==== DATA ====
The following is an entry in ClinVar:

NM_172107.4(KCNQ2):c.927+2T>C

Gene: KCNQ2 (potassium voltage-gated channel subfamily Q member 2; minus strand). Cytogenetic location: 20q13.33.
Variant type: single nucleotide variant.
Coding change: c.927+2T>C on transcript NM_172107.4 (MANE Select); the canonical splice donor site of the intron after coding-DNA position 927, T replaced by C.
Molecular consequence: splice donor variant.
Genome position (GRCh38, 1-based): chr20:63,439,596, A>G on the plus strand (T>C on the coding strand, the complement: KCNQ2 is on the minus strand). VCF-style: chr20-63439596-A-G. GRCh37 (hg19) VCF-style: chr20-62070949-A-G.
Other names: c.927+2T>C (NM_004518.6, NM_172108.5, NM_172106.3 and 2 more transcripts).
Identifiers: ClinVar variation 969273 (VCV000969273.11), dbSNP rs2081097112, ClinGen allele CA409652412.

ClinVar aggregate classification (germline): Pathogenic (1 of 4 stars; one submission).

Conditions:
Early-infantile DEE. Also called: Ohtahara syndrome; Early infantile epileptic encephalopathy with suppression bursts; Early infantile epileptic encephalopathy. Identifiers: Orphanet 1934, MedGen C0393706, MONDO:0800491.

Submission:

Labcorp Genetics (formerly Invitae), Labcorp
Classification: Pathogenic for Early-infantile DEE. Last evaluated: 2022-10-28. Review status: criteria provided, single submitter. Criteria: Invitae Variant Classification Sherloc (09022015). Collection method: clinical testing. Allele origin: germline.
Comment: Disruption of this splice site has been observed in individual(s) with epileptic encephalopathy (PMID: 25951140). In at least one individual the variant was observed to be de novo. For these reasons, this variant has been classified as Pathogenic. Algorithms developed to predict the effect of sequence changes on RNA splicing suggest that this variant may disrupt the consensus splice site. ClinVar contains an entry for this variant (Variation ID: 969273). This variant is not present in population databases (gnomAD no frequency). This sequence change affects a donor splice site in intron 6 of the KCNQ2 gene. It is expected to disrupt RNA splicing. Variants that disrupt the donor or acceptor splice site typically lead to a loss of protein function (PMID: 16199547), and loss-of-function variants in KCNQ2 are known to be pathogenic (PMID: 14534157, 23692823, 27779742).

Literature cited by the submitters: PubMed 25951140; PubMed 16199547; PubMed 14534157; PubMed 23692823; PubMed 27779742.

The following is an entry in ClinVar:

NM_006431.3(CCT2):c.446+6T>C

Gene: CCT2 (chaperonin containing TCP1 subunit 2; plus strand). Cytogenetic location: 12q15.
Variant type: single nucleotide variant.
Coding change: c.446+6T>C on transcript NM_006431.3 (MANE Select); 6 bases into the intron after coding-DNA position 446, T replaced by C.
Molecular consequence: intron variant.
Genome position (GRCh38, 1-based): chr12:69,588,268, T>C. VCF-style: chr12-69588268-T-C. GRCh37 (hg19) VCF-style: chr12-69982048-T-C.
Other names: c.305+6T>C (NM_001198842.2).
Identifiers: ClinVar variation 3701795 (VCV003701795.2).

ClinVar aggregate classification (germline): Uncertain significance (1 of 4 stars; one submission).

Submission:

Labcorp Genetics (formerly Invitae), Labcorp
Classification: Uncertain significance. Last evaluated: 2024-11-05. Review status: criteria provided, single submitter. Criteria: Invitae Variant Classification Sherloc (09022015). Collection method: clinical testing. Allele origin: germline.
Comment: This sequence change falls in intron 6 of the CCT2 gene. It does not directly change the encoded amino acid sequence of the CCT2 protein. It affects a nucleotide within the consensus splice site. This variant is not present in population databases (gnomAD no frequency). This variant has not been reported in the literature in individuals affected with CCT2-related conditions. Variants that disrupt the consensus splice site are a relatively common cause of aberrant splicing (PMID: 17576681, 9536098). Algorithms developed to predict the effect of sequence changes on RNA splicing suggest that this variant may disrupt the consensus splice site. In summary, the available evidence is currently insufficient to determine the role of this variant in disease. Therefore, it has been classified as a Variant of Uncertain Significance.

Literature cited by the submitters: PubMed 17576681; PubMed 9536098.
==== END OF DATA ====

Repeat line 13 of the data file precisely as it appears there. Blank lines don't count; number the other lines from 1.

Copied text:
Submission: